MEMPHIS, Tenn. — We’ve heard many people ask why the city council can’t just cancel some of its proposed projects and shift that money to fund the pension.
For example, the city plans to spend $30 million to renovate Raleigh Springs Mall, with another $30 million in private money. The project includes a new police precinct, library, community center and various city offices.
Money for such a project comes from the capital funds budget which also finances roads, sewers and other services.
Money for salaries, healthcare and the pension system come from general operating funds.
Money from the capital budget cannot be moved over to general funds.
However, general funds are used to pay interest on capital projects. The interest typically runs 6-8% per year. That means cancelling a project such as Raleigh Springs would not would not free up $30 million, but it would free up 6-8% of the interest paid on that project.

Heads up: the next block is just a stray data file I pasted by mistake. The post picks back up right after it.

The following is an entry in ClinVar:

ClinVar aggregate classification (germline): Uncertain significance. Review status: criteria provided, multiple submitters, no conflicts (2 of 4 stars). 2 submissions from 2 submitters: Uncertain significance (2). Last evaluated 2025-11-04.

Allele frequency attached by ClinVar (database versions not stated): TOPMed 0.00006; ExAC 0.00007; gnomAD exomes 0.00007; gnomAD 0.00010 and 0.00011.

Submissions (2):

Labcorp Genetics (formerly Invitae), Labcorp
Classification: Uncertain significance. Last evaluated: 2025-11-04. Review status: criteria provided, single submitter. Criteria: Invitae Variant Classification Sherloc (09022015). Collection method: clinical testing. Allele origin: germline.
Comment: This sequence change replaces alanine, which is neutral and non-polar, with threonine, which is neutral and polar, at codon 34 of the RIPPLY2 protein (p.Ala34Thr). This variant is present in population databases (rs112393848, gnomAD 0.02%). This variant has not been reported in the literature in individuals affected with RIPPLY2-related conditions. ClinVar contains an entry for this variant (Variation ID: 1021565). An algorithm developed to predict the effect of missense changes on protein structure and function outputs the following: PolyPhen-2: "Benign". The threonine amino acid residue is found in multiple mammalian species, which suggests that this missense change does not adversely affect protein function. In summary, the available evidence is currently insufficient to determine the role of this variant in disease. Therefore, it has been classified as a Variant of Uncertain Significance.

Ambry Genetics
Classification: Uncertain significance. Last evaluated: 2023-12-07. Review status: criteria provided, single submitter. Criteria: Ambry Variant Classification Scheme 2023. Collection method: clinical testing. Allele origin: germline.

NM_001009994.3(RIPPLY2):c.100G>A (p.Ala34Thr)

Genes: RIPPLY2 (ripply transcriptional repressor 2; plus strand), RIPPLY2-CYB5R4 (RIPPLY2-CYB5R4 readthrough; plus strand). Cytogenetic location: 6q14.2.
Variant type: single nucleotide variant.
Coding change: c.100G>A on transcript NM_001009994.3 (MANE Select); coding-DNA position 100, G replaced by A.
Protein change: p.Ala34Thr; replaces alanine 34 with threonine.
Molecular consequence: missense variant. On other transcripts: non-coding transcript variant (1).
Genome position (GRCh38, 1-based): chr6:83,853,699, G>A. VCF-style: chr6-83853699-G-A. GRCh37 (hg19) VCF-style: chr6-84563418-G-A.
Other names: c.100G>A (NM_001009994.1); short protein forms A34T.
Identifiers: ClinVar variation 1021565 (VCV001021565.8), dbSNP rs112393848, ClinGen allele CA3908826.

As of July 1, the State of Tennessee requires local governments contribute 100% of the cost, determined by outside agencies, needed to keep their pension funded.
Governments have six years to get to that 100% funding mark. Unlike Memphis, some governments are members of the Tennessee Consolidated Retirement System which has long 100% pension funding.
The Segal Company, a human resources consulting firm, found the city pension is underfunded by $467 million.
That contradicts a report commissioned by the firefighters union which put the number at $301 million and a report done by PricewaterhouseCoopers which put it at $682 million.